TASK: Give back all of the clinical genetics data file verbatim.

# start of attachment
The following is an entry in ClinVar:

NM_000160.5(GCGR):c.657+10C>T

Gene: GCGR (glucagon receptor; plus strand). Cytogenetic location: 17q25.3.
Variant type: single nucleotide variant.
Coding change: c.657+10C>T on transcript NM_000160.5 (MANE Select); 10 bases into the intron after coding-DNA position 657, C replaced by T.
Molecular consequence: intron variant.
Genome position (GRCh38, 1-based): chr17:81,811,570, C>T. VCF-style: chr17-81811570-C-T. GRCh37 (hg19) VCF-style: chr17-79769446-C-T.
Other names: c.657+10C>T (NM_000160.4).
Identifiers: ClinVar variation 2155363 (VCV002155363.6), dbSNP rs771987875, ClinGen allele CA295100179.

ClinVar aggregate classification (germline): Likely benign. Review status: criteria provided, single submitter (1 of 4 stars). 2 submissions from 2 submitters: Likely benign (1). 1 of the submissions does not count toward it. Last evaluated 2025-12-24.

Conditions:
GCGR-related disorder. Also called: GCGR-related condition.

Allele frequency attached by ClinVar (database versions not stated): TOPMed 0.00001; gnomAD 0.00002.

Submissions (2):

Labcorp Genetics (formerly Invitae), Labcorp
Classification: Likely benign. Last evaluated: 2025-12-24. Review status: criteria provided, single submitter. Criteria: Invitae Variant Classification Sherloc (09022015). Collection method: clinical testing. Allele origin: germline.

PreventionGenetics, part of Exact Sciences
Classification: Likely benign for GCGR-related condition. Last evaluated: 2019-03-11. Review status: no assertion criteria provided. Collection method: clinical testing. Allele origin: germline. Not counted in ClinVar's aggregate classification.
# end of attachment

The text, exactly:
The following is an entry in ClinVar:

NM_000160.5(GCGR):c.657+10C>T

Gene: GCGR (glucagon receptor; plus strand). Cytogenetic location: 17q25.3.
Variant type: single nucleotide variant.
Coding change: c.657+10C>T on transcript NM_000160.5 (MANE Select); 10 bases into the intron after coding-DNA position 657, C replaced by T.
Molecular consequence: intron variant.
Genome position (GRCh38, 1-based): chr17:81,811,570, C>T. VCF-style: chr17-81811570-C-T. GRCh37 (hg19) VCF-style: chr17-79769446-C-T.
Other names: c.657+10C>T (NM_000160.4).
Identifiers: ClinVar variation 2155363 (VCV002155363.6), dbSNP rs771987875, ClinGen allele CA295100179.

ClinVar aggregate classification (germline): Likely benign. Review status: criteria provided, single submitter (1 of 4 stars). 2 submissions from 2 submitters: Likely benign (1). 1 of the submissions does not count toward it. Last evaluated 2025-12-24.

Conditions:
GCGR-related disorder. Also called: GCGR-related condition.

Allele frequency attached by ClinVar (database versions not stated): TOPMed 0.00001; gnomAD 0.00002.

Submissions (2):

Labcorp Genetics (formerly Invitae), Labcorp
Classification: Likely benign. Last evaluated: 2025-12-24. Review status: criteria provided, single submitter. Criteria: Invitae Variant Classification Sherloc (09022015). Collection method: clinical testing. Allele origin: germline.

PreventionGenetics, part of Exact Sciences
Classification: Likely benign for GCGR-related condition. Last evaluated: 2019-03-11. Review status: no assertion criteria provided. Collection method: clinical testing. Allele origin: germline. Not counted in ClinVar's aggregate classification.